Virginia Minor

23 Feb
Every woman who votes has Virginia Minor to thank for it. She launched the Woman Suffrage Association of Missouri in 1867, and five years later became a part of a nation-wide throwdown about women’s rights. She first attempted to register to vote and when denied, her husband sued the St. Louis register of voters on her behalf (did you think women could file a lawsuit? Nope). Based on rights outlined in the 14th Amendment, she claimed it was illegal to deny her the right to vote because she was a native-born, free, white citizen of the United States & the State of Missouri over the age of 21. The case was first heard at the Old Courthouse in St. Louis, and eventually went all the way to the US Supreme Court, who ruled that suffrage was not coextensive with citizenship. Although she lost the lawsuit, she was still really tough for trying to shake things up.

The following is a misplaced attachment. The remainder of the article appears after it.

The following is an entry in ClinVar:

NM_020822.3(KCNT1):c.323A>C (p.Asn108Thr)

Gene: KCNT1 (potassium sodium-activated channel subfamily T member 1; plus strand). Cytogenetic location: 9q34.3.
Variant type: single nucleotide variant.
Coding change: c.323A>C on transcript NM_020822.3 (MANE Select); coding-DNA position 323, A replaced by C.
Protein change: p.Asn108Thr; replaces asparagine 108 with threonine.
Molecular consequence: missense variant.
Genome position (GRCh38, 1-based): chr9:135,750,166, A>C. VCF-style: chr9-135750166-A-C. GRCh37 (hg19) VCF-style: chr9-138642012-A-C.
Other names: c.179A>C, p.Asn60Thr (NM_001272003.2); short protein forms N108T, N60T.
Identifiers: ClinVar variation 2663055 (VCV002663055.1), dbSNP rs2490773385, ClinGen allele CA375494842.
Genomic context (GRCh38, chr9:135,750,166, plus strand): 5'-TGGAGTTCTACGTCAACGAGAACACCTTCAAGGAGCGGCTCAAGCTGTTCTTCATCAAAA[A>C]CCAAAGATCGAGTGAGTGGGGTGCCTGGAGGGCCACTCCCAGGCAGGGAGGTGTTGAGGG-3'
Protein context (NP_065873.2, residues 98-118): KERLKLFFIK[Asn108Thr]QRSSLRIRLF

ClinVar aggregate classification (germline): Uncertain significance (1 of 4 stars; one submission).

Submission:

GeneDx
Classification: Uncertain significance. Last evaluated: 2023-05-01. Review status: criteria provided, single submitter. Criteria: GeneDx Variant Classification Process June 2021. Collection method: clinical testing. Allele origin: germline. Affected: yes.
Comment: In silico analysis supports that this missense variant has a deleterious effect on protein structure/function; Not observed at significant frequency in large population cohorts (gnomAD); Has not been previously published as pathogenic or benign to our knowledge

Her grave is in Bellefontaine Cemetery in Block 51, Lot 1623. And while you’re there, don’t forget to stomp on the grave of Smith Gant, just across the road in block 33, lot 2824, who represented the voting commissioner in Ms. Minor’s Lawsuit.
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One Response to “Virginia Minor”

Trackbacks/Pingbacks

  1. Bustable Women « Missouri Women - March 9, 2012

    [...] Virginia Minor Women can vote today because of women like Virginia Minor. She sued the St. Louis voting registrar for her right to vote as a United States citizen in 1872. [...]

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